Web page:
On December 12, 2017, the U.S. Department of Justice requested that the Census Bureau demand citizenship information in the 2020 Census form sent to every household in the United States, even though the Census is supposed to count all persons—citizens and non-citizens alike. Under the Constitution, the Census Bureau has an obligation to determine “the whole number of persons in each state.” Yet demanding citizenship information in the Census is expected to depress participation among immigrants, causing a population undercount that would disproportionately harm states and cities with large immigrant communities. Non-citizens are counted in the Census for the purposes of federal funds, apportioning of congressional seats and Electoral College votes, and the drawing of state and local districts.

The lawsuit was brought under the Enumeration Clause of the U.S. Constitution, as this action by the Trump administration will impede an “actual Enumeration” required by the Constitution. It is also brought under the Administrative Procedure Act, which permits courts to set aside unlawful or arbitrary and capricious agency decisions.

Click here for video of Attorney General Schneiderman’s press conference last month announcing the lawsuit.

The Census Bureau’s own research shows that the decision to demand citizenship information will “inevitably jeopardize the overall accuracy of the population count” by significantly deterring participation in immigrant communities, because of concerns about how the federal government will use citizenship information. These concerns are amplified by President Trump’s anti-immigrant rhetoric and pattern of actions that target immigrant communities.

In 1980, the Census Bureau rejected the addition of a citizenship question, saying, “Any effort to ascertain citizenship will inevitably jeopardize the overall accuracy of the population count. Obtaining the cooperation of a suspicious and fearful population would be impossible if the group being counted perceived any possibility of the information being used against them. Questions as to citizenship are particularly sensitive in minority communities and would inevitably trigger hostility, resentment, and refusal to cooperate.”

In 2009, all eight former Directors of the Census Bureau  dating back to 1979  – who served under both Democratic and Republican presidents – affirmed that a citizenship question would depress participation and lead to a significant undercount, undermining the purpose of the Census itself.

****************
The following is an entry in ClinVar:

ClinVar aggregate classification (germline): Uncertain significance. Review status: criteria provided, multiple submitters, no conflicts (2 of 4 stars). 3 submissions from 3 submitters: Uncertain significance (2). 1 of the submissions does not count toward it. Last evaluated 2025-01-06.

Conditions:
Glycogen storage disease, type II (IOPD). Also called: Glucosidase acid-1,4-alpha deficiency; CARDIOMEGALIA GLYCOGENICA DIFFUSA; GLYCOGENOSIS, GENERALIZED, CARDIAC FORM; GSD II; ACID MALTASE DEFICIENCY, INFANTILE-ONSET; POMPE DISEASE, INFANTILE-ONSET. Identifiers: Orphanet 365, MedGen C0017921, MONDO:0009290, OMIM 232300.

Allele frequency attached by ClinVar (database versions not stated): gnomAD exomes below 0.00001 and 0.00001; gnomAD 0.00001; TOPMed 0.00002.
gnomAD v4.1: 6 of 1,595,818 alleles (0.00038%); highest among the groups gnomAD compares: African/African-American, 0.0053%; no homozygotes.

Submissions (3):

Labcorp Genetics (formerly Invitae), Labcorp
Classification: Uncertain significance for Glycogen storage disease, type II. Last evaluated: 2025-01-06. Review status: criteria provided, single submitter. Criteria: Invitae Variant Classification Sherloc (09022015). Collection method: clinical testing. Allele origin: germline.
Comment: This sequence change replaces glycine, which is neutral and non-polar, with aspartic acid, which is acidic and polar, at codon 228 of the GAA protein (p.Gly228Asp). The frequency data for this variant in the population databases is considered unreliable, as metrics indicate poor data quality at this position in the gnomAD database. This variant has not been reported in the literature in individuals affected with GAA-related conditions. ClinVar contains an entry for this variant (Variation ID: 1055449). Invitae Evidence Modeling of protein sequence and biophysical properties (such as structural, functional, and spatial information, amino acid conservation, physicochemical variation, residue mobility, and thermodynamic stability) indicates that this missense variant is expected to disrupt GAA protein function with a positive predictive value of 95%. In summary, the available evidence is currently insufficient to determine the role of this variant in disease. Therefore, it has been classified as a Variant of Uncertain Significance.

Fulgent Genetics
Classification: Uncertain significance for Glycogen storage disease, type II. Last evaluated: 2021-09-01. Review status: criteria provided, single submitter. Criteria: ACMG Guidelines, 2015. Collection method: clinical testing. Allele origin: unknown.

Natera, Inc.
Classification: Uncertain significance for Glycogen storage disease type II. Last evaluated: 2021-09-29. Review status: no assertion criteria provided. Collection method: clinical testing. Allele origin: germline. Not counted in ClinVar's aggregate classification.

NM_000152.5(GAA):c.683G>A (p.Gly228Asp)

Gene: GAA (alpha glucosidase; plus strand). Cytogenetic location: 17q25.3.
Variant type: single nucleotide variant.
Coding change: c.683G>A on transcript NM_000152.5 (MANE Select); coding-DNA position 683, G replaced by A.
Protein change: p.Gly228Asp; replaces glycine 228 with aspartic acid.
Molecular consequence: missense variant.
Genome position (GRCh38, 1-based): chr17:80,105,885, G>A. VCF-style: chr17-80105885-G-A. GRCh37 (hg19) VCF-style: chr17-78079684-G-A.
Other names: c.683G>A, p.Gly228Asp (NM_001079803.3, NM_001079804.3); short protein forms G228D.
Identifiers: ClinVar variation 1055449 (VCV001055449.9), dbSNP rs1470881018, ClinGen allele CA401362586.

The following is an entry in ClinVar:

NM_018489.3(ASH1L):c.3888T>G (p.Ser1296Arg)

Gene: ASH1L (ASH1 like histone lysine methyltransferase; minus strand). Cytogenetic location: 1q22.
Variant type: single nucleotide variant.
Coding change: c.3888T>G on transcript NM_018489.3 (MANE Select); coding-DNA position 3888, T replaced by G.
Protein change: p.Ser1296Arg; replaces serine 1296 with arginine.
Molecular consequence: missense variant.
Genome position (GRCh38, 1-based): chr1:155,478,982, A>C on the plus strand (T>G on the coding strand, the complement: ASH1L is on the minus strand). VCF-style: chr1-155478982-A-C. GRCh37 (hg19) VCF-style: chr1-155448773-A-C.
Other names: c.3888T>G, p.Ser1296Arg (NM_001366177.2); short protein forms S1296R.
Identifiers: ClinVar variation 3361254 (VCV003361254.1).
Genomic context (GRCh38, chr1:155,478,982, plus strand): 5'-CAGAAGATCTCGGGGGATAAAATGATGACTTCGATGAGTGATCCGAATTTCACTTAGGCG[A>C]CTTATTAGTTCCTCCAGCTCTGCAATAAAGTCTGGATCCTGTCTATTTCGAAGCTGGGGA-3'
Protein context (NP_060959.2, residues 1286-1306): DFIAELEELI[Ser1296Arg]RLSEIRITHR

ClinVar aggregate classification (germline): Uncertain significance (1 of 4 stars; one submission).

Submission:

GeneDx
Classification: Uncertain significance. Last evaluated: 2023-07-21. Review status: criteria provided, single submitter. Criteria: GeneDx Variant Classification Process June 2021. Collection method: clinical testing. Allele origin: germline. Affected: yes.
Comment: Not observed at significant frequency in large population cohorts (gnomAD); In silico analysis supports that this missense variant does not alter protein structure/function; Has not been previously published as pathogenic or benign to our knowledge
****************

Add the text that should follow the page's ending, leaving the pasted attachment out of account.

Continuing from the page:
As the lawsuit describes, the administration’s decision is inconsistent with the Census Bureau’s constitutional and statutory obligations, is unsupported by the stated justification, departs from decades of settled practice without reasoned explanation, and fails to consider the availability of alternative data that can effectively serve the federal government’s needs. The demand would also cause irreparable harm as a result of the hundreds of billions in federal funds that are tied to demographic information obtained through the Census.

The decennial census is also used to apportion seats in the House of Representatives, and each plaintiff state relies on population information from the Census Bureau to draw statewide redistricting plans for their Congressional and state legislative districts. Demanding citizenship information would cause disproportionate undercounts in communities with immigrant populations and therefore prevent plaintiff states from fulfilling the one-person, one-vote constitutional requirement, as well as create distributional inaccuracies in the data states use to draw district lines. Additionally, the citizenship demand would depress Census participation within the states’ diverse immigrant and undocumented populations, leading to inaccurate responses and a significant undercount of the states’ residents. As a result, an undercount of population in states that are home to large immigrant communities will impair fair representation, a principle fundamental to the fabric of our democracy.